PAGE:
A 63-Year-Old Man With Multiple Cardiovascular Risk Factors and Poor Adherence to Treatment Plans

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This article explores why evidence-based medicine often fails and how primary care practices can offer self-management support.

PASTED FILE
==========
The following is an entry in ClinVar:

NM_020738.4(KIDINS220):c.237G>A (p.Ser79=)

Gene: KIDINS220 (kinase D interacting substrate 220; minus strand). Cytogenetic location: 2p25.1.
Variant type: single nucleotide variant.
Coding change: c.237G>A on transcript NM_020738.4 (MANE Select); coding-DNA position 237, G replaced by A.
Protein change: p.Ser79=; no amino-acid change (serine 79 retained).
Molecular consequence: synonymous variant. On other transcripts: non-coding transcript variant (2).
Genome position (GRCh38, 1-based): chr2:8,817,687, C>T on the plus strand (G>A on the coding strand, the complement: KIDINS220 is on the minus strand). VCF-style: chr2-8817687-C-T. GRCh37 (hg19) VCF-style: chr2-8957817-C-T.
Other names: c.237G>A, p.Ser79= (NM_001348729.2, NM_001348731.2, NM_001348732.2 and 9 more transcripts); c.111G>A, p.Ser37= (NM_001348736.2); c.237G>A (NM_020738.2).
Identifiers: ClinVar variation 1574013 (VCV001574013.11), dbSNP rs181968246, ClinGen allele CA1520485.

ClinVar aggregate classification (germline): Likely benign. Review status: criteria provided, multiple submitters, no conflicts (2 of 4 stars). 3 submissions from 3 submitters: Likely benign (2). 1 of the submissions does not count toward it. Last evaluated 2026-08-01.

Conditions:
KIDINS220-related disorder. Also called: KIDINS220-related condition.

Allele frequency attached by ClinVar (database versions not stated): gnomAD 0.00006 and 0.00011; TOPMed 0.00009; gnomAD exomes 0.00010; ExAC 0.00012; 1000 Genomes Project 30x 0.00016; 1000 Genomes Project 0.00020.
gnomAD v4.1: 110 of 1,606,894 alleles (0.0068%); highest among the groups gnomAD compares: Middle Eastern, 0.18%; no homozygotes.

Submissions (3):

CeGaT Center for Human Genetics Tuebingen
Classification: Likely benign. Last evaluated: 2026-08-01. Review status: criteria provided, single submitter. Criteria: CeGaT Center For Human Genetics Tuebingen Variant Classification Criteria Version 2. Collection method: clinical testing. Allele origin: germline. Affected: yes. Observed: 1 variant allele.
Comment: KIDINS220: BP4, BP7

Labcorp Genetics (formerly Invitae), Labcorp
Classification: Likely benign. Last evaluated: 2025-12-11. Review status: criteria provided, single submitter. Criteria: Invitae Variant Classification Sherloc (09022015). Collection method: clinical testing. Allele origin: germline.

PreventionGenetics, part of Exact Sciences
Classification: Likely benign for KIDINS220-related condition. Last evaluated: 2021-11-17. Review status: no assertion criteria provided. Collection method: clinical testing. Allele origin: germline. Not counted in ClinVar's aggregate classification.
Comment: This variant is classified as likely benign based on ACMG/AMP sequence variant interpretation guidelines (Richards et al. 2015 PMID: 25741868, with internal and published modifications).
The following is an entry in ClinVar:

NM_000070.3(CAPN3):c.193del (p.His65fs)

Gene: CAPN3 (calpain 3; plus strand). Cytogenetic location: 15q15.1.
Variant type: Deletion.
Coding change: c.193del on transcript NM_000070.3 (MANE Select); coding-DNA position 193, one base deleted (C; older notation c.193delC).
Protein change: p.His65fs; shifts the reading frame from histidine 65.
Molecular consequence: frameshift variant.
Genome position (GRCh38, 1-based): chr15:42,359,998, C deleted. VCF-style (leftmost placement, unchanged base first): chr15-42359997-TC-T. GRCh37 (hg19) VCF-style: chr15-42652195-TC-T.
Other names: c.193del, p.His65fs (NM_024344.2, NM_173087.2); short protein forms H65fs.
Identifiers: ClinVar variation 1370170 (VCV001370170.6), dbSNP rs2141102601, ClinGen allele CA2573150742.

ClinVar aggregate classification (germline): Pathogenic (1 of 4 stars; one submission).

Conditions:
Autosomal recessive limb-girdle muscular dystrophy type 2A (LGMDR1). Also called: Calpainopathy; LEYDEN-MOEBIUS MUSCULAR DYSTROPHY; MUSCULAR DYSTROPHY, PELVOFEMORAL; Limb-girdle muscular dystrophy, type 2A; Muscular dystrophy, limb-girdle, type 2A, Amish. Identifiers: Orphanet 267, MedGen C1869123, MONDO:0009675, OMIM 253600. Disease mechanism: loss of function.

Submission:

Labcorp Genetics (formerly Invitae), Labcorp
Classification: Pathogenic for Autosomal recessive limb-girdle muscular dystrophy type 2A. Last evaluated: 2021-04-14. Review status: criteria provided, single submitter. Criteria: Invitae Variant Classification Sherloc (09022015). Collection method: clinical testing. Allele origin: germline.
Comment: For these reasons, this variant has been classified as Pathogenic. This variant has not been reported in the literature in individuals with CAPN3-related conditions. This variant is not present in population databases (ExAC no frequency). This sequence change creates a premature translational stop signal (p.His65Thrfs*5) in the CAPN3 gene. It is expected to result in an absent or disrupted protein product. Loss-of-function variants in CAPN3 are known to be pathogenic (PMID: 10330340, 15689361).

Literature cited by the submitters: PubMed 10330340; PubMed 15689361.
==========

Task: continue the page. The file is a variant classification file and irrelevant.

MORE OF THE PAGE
It argues that many patients do not achieve adequate control of cardio-vascular risk factors, in part because the systems in which many physicians work do not allow sufficient time for physicians to provide evidence-based medicine at every visit for every patient, to make sure that patients understand the evidence, and to assist and encourage patients to incorporate the evidence into their lives. It argues that to remedy this situation, primary care practices need to be held responsible for performing these activities and reimbursed adequately to allow the practices to build care teams who can work with physicians to carry out this responsibility. 

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